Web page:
The Supper Club Revolution

Supper Clubs are the future of dining. They’re the new ‘eating-out’ for those that generally prefer to dine in, as well as the ultimate new dining experience for those more inducted into the secret life of pop-ups and hidden gems!

Often well hidden, raved and rumored, Supper Clubs embody the art and experience of dining in a small and intimate venue. Sometimes they’re in pop-up locations and sometimes they’re in the chef’s own lounge – so be prepared and be polite!

Considering this, they’re also considered somewhat illicit, underground, and often in the grey area of legality. Guests don’t strictly ‘pay’ for their dinner but they’re run on a donation basis to avoid taxes and other business overheads. You pay in advance to avoid the chef being out of pocket, and you also bring all your own booze; both convenient and deadly!

Let me now add, that if you’re not practiced in the art of making sociable (polite at the very least) conversation with strangers then these incredible outings are not for you, I’m sorry. Leave now! Supper Clubs are host to small groups, and single parties, and many book in advance straight off the website not knowing who they’re in to meet – or what’s on the menu for their particular evening.

It’s a culinary adventure in all aspects of the word.

Unknown companions, unknown cuisine, and an unknown host. All a big melting pot for the professional socialites and not the faint hearted. But what’s better than bonding with a big group of new friends who are obviously all like-minded food enthusiasts?! I’m sold.

Anyway, cut to the chase you say?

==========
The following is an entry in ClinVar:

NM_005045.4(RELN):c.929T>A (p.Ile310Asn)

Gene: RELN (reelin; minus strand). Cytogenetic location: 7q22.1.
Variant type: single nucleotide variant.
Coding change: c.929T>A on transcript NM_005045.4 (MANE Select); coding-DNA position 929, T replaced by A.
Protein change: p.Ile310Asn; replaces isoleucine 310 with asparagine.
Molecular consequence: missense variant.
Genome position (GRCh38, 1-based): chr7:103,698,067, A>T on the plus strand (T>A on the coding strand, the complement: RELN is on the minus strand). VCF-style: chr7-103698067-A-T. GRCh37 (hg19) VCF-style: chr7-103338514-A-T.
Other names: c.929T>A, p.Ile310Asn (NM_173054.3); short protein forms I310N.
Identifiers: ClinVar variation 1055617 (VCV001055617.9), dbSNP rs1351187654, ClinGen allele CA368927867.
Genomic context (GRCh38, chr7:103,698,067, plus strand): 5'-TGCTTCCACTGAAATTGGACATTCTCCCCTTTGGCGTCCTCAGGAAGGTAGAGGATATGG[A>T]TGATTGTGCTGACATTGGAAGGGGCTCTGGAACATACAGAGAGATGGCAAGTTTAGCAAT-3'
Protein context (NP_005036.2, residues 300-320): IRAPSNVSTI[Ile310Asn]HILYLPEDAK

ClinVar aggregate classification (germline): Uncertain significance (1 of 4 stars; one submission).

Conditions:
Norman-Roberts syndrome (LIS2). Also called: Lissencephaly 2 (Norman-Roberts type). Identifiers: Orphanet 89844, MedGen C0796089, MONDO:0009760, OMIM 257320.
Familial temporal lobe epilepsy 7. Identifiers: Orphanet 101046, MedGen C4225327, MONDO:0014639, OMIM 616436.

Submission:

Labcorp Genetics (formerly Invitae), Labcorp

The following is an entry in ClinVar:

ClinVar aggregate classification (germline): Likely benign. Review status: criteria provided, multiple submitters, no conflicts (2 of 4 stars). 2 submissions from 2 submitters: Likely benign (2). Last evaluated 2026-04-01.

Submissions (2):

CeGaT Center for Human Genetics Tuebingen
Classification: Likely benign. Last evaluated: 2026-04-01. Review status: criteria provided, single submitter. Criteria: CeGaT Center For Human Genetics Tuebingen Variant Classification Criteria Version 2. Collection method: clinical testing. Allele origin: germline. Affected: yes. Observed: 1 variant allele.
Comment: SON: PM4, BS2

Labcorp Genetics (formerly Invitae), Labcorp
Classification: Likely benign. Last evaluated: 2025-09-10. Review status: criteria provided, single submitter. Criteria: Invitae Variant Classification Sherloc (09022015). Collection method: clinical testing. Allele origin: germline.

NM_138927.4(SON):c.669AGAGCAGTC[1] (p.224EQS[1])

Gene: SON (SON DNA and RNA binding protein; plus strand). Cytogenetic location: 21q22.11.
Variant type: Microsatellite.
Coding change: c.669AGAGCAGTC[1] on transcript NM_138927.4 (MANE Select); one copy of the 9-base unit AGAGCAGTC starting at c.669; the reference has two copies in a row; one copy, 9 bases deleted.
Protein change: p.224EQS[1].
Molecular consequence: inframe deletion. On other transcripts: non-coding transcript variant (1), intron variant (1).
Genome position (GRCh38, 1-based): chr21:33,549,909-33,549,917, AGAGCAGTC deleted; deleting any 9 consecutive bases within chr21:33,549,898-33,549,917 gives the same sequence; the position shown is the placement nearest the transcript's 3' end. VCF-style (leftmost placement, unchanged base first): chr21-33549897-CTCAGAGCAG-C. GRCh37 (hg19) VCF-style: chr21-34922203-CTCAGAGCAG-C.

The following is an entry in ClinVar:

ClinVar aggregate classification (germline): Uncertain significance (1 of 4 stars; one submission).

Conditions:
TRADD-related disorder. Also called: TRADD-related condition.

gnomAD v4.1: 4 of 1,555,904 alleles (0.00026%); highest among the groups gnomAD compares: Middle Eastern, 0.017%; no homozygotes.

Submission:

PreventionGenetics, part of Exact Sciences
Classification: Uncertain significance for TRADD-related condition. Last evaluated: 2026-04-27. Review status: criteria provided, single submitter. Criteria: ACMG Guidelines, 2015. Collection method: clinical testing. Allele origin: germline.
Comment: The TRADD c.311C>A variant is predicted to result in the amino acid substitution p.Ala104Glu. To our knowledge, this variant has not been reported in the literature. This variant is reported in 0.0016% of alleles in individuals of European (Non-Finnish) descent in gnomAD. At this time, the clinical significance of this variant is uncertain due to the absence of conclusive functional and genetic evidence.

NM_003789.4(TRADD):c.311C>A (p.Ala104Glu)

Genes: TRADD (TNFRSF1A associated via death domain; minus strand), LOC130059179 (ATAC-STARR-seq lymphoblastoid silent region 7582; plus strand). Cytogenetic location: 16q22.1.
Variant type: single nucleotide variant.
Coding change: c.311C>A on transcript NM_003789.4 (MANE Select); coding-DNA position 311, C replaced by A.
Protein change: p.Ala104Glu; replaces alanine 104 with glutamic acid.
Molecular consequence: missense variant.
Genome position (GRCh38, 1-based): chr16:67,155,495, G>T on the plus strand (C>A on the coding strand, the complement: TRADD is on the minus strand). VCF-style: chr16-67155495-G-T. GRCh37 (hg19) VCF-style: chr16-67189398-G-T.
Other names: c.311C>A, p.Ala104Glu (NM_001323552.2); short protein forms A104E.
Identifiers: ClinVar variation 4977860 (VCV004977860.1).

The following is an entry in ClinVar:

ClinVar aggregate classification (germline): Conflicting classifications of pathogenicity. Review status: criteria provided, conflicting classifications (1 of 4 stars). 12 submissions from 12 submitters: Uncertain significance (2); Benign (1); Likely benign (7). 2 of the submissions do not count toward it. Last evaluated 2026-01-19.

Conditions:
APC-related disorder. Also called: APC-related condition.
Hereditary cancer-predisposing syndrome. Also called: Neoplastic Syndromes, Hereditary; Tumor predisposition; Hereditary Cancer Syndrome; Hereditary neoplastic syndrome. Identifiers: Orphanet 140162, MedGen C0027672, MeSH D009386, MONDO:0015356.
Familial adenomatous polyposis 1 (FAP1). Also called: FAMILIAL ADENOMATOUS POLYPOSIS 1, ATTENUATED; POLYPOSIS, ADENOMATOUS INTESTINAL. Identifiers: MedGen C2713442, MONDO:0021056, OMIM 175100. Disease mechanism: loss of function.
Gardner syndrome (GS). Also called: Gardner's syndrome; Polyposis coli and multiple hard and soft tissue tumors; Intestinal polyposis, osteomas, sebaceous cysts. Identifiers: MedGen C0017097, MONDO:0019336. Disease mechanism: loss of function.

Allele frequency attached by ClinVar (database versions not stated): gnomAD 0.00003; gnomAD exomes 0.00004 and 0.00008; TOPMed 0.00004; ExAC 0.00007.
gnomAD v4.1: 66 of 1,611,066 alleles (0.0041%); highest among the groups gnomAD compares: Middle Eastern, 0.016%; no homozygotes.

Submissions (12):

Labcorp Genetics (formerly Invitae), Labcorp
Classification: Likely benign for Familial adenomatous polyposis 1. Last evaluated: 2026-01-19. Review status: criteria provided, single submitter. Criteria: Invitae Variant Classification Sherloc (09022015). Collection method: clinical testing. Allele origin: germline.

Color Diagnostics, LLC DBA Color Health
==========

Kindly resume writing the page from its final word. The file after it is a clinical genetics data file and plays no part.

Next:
Well I went to Guan Chua’s “Malaysian Nyonya Supper Club”! Home to a blend of Chinese and Malay influences, and fresh with the scents of lemongrass and fermented shrimp paste. Guan’s story and journey to the Supper Club life is alone worthy of a blog post. In a nutshell, Guan was previously tied down to the corporate living and investment banking lifestyle that many of us can sadly still relate to. Fed up and in need of a long deserved sabbatical he disappeared for half a year and emerged a Cordon Bleu Chef.

He’s never looked back.

Guan hosts the Supper Club in his own lounge. A home fully equipped with great coffee tables, bookcases that are art in themselves, and bespoke furniture. You feel welcome like visiting an old friend, yet there is still the professional and hospitable restaurant vibe.

You can relax on his couch while enjoying gin infused with various summer fruits, and let the fans in the corner blow the stifling summer breeze in your face [yes heat waves in London are a real thing, I tell ya].

And then, if that’s not enough, he then serves you the most incredible 8 course Malaysian meal you’ve ever experienced. This is where Supper Clubs trump against inner city restaurants. Considering you may not know where to go to find quality Asian food, quality South American cuisines and so on, with Supper Clubs you can almost guarantee you’ll be served the real deal.

July 18th menu

Conversation flows over numerous bottles of paired wine (he gives you suggestions before you arrive), and in our case you’ll then discuss deeply the best cuisines in the world [tapas and pinxos in San Sebastion rate highly]. What’s not to like? Dear lord I’m hungry just reflecting on it.

I think I’ll go eat something!

Look into Supper Clubs in your city. I’m sure you wont be disappointed!



This entry was published on July 23, 2014 at 8:42 pm. It’s filed under Cheap Eats, London and tagged , , , , , , , , , , , , . Bookmark the permalink. Follow any comments here with the RSS feed for this post.

3 thoughts on “The Supper Club Revolution

  1. opbe on said:

    I’m salivating just reading this!

  2. Oh sounds delicious – I’m sorry again that I had to miss it!

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